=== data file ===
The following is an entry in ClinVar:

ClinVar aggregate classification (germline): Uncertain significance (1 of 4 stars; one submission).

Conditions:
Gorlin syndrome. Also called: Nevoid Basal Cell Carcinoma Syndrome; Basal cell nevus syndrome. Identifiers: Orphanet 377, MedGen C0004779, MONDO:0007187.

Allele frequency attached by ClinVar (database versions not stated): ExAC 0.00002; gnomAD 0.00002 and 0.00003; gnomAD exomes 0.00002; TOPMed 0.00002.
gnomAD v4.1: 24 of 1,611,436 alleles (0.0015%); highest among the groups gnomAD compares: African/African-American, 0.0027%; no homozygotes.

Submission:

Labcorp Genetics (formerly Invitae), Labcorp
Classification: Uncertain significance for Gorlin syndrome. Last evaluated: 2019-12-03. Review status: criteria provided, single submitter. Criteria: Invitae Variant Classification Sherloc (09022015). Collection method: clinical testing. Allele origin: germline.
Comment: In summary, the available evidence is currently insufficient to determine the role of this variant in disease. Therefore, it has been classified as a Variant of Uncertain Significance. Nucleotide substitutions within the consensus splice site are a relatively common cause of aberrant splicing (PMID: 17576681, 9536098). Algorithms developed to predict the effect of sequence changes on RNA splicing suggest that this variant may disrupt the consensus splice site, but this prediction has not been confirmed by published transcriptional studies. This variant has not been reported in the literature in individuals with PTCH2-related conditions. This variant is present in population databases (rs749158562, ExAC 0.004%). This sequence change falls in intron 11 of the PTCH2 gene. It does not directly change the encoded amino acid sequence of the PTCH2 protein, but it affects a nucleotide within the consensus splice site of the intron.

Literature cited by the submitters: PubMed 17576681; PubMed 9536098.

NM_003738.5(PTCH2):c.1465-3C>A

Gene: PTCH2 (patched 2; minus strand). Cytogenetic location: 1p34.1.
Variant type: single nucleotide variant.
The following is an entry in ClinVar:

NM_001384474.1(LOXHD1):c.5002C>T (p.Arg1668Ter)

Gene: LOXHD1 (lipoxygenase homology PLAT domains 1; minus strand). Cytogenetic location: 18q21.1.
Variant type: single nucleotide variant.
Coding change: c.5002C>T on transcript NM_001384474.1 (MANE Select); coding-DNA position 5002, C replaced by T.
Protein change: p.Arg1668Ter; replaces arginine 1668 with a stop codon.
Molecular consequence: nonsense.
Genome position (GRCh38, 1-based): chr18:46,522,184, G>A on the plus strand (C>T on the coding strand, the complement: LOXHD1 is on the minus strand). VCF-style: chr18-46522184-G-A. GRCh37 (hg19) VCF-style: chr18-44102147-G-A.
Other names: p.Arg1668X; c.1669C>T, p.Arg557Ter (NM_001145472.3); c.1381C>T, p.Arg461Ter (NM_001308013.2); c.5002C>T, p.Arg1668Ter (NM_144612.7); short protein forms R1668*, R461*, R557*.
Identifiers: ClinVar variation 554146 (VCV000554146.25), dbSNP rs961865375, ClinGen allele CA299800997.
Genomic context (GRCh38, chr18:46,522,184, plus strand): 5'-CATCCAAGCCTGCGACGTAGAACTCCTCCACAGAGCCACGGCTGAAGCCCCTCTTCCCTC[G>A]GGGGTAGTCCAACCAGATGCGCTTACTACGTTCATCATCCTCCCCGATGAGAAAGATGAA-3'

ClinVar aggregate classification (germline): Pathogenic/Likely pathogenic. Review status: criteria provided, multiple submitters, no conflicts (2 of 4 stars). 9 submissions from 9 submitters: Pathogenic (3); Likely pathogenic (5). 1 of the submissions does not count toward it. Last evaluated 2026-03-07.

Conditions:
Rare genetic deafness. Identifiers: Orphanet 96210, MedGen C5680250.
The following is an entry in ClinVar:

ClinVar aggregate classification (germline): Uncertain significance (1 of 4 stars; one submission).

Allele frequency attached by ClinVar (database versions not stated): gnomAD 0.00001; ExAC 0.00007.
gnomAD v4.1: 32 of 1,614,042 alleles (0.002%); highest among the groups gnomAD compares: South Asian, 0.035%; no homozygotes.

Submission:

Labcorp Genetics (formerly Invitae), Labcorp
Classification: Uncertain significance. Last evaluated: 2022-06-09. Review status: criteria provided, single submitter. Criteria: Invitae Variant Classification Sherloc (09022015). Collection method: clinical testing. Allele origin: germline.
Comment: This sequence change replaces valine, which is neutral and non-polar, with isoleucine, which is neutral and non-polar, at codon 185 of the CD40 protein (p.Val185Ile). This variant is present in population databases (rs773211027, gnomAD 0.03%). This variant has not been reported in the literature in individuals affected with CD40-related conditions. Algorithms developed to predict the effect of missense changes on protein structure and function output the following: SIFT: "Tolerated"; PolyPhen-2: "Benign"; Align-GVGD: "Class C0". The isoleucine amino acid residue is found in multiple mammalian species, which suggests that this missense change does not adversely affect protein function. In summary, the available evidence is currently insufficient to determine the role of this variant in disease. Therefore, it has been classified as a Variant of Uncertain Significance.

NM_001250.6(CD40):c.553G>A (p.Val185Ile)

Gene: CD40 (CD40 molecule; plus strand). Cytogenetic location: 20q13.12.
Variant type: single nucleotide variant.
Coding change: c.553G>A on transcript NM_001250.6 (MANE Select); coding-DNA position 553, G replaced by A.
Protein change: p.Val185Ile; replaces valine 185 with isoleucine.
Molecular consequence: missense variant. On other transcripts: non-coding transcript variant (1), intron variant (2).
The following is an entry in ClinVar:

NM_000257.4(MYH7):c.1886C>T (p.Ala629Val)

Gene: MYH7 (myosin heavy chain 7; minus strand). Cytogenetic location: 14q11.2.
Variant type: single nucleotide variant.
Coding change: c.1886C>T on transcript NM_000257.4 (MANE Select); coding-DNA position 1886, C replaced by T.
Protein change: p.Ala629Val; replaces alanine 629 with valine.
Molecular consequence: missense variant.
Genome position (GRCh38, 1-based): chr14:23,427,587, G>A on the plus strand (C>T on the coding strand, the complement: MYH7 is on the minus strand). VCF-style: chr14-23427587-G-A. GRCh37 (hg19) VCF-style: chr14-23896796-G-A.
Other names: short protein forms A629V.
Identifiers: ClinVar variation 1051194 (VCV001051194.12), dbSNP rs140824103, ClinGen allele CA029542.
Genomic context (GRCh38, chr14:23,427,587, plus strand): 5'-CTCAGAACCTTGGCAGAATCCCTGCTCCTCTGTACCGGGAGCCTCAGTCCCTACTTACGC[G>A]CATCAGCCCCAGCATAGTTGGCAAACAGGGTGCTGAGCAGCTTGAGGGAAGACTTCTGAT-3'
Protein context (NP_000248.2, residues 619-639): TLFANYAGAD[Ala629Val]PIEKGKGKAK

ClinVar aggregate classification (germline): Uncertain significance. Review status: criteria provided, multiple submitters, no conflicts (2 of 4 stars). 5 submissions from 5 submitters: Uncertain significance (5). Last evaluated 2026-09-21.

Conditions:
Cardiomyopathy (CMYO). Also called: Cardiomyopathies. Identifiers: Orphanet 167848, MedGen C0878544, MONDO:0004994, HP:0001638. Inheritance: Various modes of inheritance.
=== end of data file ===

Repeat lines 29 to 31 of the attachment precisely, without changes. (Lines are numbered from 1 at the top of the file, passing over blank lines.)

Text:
The following is an entry in ClinVar:

ClinVar aggregate classification (germline): Uncertain significance (1 of 4 stars; one submission).

Allele frequency attached by ClinVar (database versions not stated): gnomAD 0.00001; ExAC 0.00007.